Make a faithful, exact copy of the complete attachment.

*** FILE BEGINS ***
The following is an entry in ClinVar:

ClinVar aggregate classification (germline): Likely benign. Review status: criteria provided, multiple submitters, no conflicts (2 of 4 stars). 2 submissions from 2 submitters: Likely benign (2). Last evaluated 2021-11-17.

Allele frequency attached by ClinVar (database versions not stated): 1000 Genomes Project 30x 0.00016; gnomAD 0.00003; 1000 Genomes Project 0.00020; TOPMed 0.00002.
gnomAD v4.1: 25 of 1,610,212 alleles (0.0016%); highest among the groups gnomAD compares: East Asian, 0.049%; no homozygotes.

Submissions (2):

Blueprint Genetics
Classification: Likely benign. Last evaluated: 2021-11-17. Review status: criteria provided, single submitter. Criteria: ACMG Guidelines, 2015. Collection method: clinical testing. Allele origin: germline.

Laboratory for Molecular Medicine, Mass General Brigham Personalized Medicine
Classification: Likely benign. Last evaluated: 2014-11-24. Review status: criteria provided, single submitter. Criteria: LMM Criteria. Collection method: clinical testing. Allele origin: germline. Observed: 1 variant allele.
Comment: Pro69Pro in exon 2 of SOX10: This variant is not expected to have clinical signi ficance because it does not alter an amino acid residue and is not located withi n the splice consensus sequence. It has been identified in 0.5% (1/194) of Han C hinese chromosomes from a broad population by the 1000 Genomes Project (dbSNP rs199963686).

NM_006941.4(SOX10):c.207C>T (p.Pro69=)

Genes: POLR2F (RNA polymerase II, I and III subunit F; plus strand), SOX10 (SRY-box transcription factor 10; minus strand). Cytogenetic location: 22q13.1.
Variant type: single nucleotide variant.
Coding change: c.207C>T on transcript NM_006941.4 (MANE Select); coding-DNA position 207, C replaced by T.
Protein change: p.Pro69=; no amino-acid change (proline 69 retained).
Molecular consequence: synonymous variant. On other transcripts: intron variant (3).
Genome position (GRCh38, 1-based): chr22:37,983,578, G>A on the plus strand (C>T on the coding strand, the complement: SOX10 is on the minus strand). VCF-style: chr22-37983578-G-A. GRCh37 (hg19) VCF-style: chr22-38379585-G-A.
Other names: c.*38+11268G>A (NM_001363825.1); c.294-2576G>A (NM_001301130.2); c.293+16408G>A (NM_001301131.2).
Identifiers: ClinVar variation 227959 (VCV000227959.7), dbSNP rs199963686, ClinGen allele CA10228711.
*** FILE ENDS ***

The following is an entry in ClinVar:

ClinVar aggregate classification (germline): Likely benign. Review status: criteria provided, multiple submitters, no conflicts (2 of 4 stars). 2 submissions from 2 submitters: Likely benign (2). Last evaluated 2021-11-17.

Allele frequency attached by ClinVar (database versions not stated): 1000 Genomes Project 30x 0.00016; gnomAD 0.00003; 1000 Genomes Project 0.00020; TOPMed 0.00002.
gnomAD v4.1: 25 of 1,610,212 alleles (0.0016%); highest among the groups gnomAD compares: East Asian, 0.049%; no homozygotes.

Submissions (2):

Blueprint Genetics
Classification: Likely benign. Last evaluated: 2021-11-17. Review status: criteria provided, single submitter. Criteria: ACMG Guidelines, 2015. Collection method: clinical testing. Allele origin: germline.

Laboratory for Molecular Medicine, Mass General Brigham Personalized Medicine
Classification: Likely benign. Last evaluated: 2014-11-24. Review status: criteria provided, single submitter. Criteria: LMM Criteria. Collection method: clinical testing. Allele origin: germline. Observed: 1 variant allele.
Comment: Pro69Pro in exon 2 of SOX10: This variant is not expected to have clinical signi ficance because it does not alter an amino acid residue and is not located withi n the splice consensus sequence. It has been identified in 0.5% (1/194) of Han C hinese chromosomes from a broad population by the 1000 Genomes Project (dbSNP rs199963686).

NM_006941.4(SOX10):c.207C>T (p.Pro69=)

Genes: POLR2F (RNA polymerase II, I and III subunit F; plus strand), SOX10 (SRY-box transcription factor 10; minus strand). Cytogenetic location: 22q13.1.
Variant type: single nucleotide variant.
Coding change: c.207C>T on transcript NM_006941.4 (MANE Select); coding-DNA position 207, C replaced by T.
Protein change: p.Pro69=; no amino-acid change (proline 69 retained).
Molecular consequence: synonymous variant. On other transcripts: intron variant (3).
Genome position (GRCh38, 1-based): chr22:37,983,578, G>A on the plus strand (C>T on the coding strand, the complement: SOX10 is on the minus strand). VCF-style: chr22-37983578-G-A. GRCh37 (hg19) VCF-style: chr22-38379585-G-A.
Other names: c.*38+11268G>A (NM_001363825.1); c.294-2576G>A (NM_001301130.2); c.293+16408G>A (NM_001301131.2).
Identifiers: ClinVar variation 227959 (VCV000227959.7), dbSNP rs199963686, ClinGen allele CA10228711.